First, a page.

Midweek Musings: An Encounter with a Missionary | Opinion


Living Faith United Methodist Church recently hosted a conference from “Paul,” a missionary from South Asia, who contacted me on Facebook to find a prayer partner. (For his safety and that of others, I cannot share his name or the name of the country where he is located.) Several years ago, he had inherited significant amounts of land from his father and grandfather. father, whom Paul sold. Instead of moving to a country where he could practice his faith openly, he used the proceeds to follow God’s call to open a Christian school for girls.

The country where Paul comes from does not generally educate girls beyond the fifth grade. This predominantly Muslim country still has blasphemy laws, and if two witnesses testify against you, you could face the death penalty. Despite the great risk, Paul’s conviction to follow God’s call was strong and after discussing it with his wife and children, they decided to go ahead. The school’s student body is 70% Christian and 30% Muslim. Paul believes that we all need to work together and that everyone should have access to education. Paul travels five hours from his home in the city to the rural village where the school is located. Paul works at school five days a week and comes home on weekends. He told me about the high walls surrounding the school to protect the children. Sometimes in the United States we take our education for granted – just spend five minutes listening to my children complaining on the way to school!

Paul also spoke to me about church life. He said that one Sunday a few years ago, a suicide bomber entered the church yard and tried to enter the sanctuary to kill everyone there. A member of the congregation recognized the bomb attached to the man and tackled him; the bomb exploded in the yard killing the worshiper and the suicide bomber. When Paul told me this story, he said it was more commonplace than we know. He said there was now security to enter the courtyard of the church and there were trained soldiers on the roof.

Paul brought his adult daughter “Naomi” with us for the visit to our church. Naomi will begin her PhD in the United States in the field of nutritional sciences. Paul and Naomi shared some of their story with our youth group at Living Faith UMC. One of our children asked Naomi what was the difference between a state college and a Christian college in Naomi’s country. Naomi shared the story of her best friend, who went to public school. Some people found out that she was a Christian and poisoned her. The children in our youth group were speechless. They asked again why Paul and Naomi hadn’t left. Naomi said she wanted to educate herself to come back and help her people. Naomi and Paul both feel they have many gifts from God, but they should not be used for themselves. They are to be used to help all of God’s people, whether or not the beliefs or ideologies of others align with their own.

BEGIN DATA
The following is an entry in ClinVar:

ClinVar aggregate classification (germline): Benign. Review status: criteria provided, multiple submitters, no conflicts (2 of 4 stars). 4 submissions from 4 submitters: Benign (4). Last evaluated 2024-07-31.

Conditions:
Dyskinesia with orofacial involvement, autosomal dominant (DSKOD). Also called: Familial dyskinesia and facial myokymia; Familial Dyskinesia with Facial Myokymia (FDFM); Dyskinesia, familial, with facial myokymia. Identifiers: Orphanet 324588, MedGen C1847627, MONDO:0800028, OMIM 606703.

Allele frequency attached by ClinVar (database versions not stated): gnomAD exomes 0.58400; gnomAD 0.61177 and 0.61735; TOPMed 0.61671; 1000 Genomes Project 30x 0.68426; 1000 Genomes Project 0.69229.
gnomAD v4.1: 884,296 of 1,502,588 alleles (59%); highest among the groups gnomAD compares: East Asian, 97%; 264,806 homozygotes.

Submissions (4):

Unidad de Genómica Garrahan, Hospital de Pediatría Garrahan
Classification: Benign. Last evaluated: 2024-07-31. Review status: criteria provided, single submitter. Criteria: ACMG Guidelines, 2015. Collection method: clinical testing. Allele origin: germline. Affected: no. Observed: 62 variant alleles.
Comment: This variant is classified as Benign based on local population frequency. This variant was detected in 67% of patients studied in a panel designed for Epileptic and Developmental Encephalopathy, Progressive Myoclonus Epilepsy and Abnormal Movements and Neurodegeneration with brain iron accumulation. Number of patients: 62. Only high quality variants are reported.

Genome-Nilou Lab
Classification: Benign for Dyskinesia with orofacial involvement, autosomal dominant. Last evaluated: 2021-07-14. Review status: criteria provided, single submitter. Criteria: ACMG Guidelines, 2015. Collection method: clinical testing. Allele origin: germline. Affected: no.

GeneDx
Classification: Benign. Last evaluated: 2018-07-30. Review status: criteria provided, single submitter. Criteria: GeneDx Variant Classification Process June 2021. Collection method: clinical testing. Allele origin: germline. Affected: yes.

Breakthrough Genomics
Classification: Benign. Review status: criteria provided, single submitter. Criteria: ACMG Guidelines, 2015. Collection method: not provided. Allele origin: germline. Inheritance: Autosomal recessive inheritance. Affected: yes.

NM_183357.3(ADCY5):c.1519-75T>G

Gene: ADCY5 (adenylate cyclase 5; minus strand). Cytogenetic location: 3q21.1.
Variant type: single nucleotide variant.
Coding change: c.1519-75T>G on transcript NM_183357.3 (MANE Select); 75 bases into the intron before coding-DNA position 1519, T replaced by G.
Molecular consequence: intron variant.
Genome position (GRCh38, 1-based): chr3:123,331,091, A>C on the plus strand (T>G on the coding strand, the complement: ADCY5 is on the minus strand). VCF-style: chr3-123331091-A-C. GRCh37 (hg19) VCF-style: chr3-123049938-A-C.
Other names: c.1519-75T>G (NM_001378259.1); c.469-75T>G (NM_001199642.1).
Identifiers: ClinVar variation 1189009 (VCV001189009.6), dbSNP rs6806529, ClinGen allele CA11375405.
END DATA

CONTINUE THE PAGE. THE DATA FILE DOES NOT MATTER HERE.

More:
After dropping Paul and Naomi off at the airport, I spent the drive home thinking how lucky we were here in the States. We have the freedom to practice the religion of our choice or to choose no religion at all. In this area, we have some of the best schools in the country. We encourage all of our children to receive a basic education.

Whatever your faith, I encourage you to take part in your community of faith and your community in general. Be happy that you have the ability to worship – or not to worship – as you see fit!

Reverend Adam Randazzo is pastor of Living Faith United Methodist Church in Beverly and Ipswich. Midweek Musings revolves among the clergy of the Côte-Nord.


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